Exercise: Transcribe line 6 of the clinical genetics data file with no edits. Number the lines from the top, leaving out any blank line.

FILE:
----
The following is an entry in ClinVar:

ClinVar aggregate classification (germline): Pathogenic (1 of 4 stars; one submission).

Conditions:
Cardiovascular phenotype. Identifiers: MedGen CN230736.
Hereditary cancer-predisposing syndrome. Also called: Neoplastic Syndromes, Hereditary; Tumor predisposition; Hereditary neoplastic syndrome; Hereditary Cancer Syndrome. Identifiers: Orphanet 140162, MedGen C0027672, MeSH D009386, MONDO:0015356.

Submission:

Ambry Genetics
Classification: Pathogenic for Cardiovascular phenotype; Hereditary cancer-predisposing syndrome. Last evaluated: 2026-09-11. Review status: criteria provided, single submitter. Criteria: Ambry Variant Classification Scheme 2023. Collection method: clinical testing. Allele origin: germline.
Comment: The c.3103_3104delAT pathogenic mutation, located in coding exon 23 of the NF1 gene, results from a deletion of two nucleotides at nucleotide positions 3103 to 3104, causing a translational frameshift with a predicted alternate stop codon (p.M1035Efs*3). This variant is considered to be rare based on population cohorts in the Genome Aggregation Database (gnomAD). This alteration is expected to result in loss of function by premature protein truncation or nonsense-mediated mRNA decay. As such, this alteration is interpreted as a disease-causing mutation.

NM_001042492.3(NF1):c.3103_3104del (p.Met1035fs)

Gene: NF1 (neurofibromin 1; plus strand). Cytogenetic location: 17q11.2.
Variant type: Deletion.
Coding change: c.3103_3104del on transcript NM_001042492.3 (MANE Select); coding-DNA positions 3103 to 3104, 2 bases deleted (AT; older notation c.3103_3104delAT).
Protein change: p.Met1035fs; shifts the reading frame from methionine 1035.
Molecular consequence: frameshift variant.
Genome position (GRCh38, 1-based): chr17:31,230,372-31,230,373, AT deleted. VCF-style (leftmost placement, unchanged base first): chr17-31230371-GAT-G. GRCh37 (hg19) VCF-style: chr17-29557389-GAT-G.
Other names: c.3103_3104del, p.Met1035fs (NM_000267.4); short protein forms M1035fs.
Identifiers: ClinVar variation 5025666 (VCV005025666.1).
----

Submission: